2013 Geodynamics Program
EXPERIMENTS: Simulating The Earth In THe Lab
The theme of this year's Geodynamics Seminar Series is "Experiments". For the field trip we will be traveling to Clermont-Ferrand, France to visit the experimental facilities at the Laboratoire Magmas et Volcans which is one of the top high temperature/pressure experimental laboratories in Europe. It also boasts an exceptional location: situated at the foot of the soon-to-be UNESCO World Heritage site “Chaîne des Puys”, comprised of a series on monogenetic volcanoes, formed between 70,000 and 6,000 years ago, as well as the Limagne Fault, which forms the western edge of the Limagne Graben. Led by geologists from the Laboratoire Magmas et Volcans, we will wander the wonders of the Massif Central. In particular, students will learn about the Chaîne des Puys, which hold a prominent place in the history of volcanology because its volcanic features played an important role in settling the late 18th century controversy regarding the origin of basalt (i.e. Abraham Werner and the Neptunists vs James Hutton and the Plutonists). The volcanoes form a N-S-trending chain of basaltic and trachytic cinder cones, basaltic maars, and trachytic lava domes that has been active into the Holocene. Construction of the present-day Chaîne des Puys began about 70,000 years before present (BP), and was largely completed by the beginning of the Holocene. Holocene eruptions constructed lava domes such as the Puy de Dôme, whose growth was accompanied by pyroclastic flows, cinder cones that fed lengthy lava flows, and maars. The latest well-documented activity took place about 6000 years BP near Besse-en-Chandesse and included the powerful explosions that formed the Lac Pavin maar. Students will also learn about the tectonics of the intracontinental rifting that formed the Limagne Graben, which is downthrown from the Massif Central by a series of normal faults. The graben contains about 2 km of sediments, and the amount of crustal stretching is estimated at 1.2–1.3. Rifting began in the Late Eocene and continued into the Late Oligocene. It is part of the European Cenozoic Rift system, which includes the Rhine Graben, which formed in response to compressional deformation of the Alpine foreland.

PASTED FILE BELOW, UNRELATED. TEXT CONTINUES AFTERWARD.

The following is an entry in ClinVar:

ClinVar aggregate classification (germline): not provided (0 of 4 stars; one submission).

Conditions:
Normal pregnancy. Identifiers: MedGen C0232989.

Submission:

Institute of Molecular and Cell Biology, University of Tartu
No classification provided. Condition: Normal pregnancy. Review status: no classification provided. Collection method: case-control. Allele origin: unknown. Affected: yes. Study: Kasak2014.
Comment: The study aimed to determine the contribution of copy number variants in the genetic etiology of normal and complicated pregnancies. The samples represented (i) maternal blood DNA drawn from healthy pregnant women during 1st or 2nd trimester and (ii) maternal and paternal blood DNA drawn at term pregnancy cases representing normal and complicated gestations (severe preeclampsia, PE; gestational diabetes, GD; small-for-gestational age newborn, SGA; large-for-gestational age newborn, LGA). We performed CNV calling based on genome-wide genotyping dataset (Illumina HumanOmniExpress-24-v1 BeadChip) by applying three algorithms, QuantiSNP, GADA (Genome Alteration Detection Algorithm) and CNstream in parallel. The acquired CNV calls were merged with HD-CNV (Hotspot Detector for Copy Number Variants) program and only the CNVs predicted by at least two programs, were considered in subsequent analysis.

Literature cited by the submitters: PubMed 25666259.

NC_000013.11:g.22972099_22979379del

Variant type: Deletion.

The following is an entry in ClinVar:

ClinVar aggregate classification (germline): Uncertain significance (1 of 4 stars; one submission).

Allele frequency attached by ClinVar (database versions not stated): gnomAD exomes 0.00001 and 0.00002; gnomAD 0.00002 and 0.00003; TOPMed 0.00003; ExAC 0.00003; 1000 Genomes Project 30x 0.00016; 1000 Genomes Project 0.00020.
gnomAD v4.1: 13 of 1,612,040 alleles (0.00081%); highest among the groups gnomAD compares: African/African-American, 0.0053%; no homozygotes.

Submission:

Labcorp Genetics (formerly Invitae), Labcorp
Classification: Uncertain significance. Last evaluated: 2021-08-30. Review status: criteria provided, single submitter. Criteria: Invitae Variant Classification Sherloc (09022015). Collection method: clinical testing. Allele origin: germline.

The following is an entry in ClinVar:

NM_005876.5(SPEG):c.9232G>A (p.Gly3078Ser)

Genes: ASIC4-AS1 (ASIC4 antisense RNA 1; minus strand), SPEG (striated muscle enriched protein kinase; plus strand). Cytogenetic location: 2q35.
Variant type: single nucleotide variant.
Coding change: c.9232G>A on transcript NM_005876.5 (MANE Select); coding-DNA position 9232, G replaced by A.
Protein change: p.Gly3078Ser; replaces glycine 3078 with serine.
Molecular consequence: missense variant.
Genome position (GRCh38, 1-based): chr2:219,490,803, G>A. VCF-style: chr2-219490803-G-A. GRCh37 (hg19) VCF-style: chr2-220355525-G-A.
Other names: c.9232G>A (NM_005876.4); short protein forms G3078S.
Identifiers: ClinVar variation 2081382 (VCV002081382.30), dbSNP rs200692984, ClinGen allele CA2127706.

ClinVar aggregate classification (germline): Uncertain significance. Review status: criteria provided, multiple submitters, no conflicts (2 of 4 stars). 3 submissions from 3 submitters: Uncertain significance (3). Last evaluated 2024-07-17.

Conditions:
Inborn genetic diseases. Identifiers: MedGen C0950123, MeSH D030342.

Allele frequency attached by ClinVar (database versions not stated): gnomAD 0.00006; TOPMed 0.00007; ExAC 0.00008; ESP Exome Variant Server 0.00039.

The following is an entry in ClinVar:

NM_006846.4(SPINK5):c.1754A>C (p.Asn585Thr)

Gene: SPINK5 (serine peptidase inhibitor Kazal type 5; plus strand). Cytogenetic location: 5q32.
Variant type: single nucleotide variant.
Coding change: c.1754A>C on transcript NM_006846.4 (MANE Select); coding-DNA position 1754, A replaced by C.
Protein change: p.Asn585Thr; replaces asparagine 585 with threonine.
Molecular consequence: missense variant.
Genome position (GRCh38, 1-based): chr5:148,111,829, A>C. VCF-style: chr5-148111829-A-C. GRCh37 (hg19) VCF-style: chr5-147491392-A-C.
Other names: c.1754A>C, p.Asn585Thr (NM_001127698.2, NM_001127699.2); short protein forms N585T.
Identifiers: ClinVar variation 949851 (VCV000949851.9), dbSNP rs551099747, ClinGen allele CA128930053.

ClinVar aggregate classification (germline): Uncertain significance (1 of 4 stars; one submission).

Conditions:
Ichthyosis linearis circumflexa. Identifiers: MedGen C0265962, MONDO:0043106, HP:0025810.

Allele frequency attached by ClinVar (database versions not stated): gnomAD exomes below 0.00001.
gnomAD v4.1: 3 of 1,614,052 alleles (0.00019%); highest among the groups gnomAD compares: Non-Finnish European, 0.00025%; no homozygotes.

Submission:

On the return trip from France on July 1, we will briefly visit Iceland to take a small trip out onto the Reykjanes Peninsula to see where the Mid-Atlantic Ridge rises out of the Atlantic Ocean, and where we can walk across the Leif the Lucky (or Miðlína) Bridge, which spans the Álfagjá rift valley (60 feet wide and 20 feet (6.1m) deep), and marks the boundary of the Eurasian and North American tectonic plates.
2013 Geodynamics Program
EXPERIMENTS: Simulating The Earth In The Lab
Pre-generals students are required to carry out a research project related to this year’s theme - preferably something outside their current field of research. They will be required to write this work up in an 8-10 page report, due at our last class meeting. In addition, they will give a 12-15 minute oral presentation at the end of the course, reporting the results of their findings.
Some project ideas will be solicited from seminar quest speakers, WHOI staff and falculty and posted below in the first few weeks of the semester. Please notify this year's science organizers of your project topic.
1. Tracers of hydrous melting in subduction zones
Subduction-derived fluids induce hydrous melting in the mantle wedge. However, peridotite residues of hydrous melting could be essentially dry because water escapes with the melt. Here we propose to trace hydrous melting through the partitioning of fluorine (F) and chlorine (Cl), two elements that are very sensitive to the presence of water during melting (Dalou et al., 2012). The study will combine SIMS measurements on natural rocks and existing experimental charges, literature compilation on arc basalts, and experiments in the laboratory are also a possibility.
Supervised by V. Le Roux, N. Shimizu, G. Gaetani
2. "Mélange melting in subduction zones"